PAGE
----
Musings on Life for the Queerly Inclined

Posts tagged ‘gender’

Summer Nights are for Women; Steel is for Men

Those of you who know me in real life know how much I love deodorant.  Okay, okay, I don’t have some weird obsession with anti-perspirants; I’m just fascinated by the names.  First of all, they’re completely ridiculous.  What do “summer nights” and “playa” smell like exactly?  Second, the names are incredibly gendered, or at least the packaging would suggest as much.  Take a stroll through CVS’s deo aisle and you’ll see a selection of small pastel containers bearing names like “warm rain,” “summer stroll,” and “allure.”  Across the aisle will be larger, squarer containers in black, forest green, and fiery red: “swagger,” “phoenix,” “steel,” “pulse,” and “manliest man who ever manned.”  (I may have made that last one up, but I’m sure you’ll agree that it fits right in.)  Apparently “convict,” “recovery,” and “instinct” are other branded scents.

On a recent shopping excursion, I discovered that “romance” smells disgusting to me and “escape” is great.  Hold on while I go ponder my life…

 

This week I discovered a new favorite soap: “falling rain.”  Let’s be clear now–this does not evoke the rain rushing through the cracks in your driveway.  It’s not the muddied water pooling in the sandbox and obscuring the toy truck than Janine left behind at recess.  It’s falling.  Interestingly enough, this soap smells suspiciously like peppermint.  Who has peppermint rain?  Please come forward.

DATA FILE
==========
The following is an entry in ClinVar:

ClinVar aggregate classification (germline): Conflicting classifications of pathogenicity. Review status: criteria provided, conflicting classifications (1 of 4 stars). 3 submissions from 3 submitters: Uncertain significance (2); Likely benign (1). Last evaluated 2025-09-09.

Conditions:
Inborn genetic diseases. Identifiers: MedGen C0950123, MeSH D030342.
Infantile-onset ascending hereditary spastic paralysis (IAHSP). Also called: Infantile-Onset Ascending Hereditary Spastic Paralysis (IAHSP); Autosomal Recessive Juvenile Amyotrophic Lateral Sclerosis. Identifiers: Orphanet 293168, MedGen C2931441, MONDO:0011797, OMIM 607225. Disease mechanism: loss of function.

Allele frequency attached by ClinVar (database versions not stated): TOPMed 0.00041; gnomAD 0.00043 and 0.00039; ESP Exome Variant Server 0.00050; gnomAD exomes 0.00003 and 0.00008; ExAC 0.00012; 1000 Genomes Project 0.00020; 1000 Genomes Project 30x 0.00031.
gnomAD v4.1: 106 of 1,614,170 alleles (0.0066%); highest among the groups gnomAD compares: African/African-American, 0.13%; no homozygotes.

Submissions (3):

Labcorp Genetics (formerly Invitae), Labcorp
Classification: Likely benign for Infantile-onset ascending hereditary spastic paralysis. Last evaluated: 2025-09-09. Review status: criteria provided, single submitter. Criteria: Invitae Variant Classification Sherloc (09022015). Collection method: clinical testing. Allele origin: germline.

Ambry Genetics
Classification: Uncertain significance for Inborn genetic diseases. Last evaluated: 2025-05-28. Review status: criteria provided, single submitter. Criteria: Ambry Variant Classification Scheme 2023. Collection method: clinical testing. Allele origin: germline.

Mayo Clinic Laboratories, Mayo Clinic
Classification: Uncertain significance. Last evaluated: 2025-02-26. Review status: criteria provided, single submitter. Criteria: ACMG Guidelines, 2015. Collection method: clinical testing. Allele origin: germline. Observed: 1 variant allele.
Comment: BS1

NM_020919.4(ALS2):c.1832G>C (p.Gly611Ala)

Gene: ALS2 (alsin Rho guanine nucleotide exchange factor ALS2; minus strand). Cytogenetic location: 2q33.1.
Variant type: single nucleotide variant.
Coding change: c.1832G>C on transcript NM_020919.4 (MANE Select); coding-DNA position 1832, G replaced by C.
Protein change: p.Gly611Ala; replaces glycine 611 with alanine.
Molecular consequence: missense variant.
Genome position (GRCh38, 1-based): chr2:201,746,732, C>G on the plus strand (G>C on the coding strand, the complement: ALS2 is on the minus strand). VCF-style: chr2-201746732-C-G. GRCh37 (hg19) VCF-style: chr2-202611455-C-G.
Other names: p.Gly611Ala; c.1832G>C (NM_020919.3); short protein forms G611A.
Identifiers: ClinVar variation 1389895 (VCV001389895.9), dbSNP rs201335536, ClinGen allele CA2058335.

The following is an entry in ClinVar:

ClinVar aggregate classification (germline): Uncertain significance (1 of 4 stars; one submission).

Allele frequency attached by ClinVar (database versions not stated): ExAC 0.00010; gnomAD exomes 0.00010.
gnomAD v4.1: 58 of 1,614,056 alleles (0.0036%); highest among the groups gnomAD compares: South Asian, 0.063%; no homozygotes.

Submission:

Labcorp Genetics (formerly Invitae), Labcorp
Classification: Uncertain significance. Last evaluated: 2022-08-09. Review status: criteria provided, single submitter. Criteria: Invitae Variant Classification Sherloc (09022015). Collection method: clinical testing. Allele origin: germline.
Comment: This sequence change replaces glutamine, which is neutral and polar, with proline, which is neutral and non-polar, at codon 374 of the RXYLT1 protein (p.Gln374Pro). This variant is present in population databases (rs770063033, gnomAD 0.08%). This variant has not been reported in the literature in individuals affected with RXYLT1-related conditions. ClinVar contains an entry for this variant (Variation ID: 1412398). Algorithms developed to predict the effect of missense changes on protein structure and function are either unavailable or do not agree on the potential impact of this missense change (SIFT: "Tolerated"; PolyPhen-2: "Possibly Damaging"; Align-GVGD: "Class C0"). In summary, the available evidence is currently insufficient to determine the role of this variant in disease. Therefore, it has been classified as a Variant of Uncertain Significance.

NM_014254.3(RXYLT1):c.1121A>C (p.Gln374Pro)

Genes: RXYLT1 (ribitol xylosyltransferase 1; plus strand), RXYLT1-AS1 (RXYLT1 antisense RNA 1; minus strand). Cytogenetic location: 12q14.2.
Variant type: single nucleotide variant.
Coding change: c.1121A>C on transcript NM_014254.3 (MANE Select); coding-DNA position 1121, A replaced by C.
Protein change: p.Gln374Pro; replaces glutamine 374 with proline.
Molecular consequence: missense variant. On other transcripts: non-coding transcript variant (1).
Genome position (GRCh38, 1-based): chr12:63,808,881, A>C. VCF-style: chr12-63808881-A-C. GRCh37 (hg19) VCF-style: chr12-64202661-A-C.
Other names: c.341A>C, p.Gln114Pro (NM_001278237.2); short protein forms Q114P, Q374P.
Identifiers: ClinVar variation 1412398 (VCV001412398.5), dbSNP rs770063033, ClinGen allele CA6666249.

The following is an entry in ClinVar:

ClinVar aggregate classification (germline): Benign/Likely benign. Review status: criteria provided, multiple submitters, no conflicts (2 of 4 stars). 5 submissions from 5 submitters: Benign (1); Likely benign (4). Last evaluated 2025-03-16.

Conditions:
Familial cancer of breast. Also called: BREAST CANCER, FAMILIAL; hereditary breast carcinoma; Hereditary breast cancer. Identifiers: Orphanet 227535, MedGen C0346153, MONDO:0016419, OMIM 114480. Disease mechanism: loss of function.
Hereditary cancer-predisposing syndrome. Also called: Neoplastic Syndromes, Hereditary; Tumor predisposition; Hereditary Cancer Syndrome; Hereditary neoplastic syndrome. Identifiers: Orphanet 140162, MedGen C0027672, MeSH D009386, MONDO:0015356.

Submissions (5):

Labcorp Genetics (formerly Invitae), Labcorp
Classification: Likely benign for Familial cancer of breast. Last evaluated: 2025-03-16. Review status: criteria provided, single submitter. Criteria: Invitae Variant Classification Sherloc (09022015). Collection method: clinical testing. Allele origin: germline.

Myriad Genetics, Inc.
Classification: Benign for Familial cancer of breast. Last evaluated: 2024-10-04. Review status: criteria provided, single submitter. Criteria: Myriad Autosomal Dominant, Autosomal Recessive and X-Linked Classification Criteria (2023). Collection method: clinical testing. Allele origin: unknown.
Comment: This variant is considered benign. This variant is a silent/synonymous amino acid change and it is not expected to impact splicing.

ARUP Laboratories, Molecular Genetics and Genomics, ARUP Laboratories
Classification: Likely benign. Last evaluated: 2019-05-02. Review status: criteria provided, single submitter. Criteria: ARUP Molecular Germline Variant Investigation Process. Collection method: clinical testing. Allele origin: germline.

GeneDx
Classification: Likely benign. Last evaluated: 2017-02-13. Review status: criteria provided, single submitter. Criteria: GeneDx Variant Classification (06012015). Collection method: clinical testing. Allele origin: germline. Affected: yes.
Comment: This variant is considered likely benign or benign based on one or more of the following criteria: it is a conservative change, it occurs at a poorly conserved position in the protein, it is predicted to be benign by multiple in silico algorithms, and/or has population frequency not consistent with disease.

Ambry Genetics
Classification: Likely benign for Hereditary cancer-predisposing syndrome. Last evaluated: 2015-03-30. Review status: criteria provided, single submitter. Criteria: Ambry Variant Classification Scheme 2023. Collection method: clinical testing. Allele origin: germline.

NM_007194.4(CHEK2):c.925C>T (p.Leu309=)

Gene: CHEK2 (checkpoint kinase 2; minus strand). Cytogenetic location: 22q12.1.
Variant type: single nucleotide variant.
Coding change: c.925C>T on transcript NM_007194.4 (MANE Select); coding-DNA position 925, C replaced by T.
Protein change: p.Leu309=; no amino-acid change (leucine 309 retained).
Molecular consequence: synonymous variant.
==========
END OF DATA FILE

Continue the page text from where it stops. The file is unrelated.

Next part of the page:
So what’s the deal with deodorant marketing?  In case you hadn’t noticed, deodorants (and soaps, shampoos, and other toiletries) marketed toward women cost more.  Not only that, they come in smaller packages, so they’re ultimately much more expensive.  This problem is exacerbated by the number of individual products that are marketed to women, where combo products (all-in-one shampoo/conditioner/body wash) are advertised for men.  Women are paid less (hello, people, the pay gap is still alive and well!) and conditioned to pay more for our products.

So what is it we’re paying for?  What makes the difference?  Turquoise packaging and cosmetics industry employees who sit in far away offices devising names like falling rain.

“I totally support femmes–they’re so hot”: Terrible Opening Line

Dear universe and would-be allies: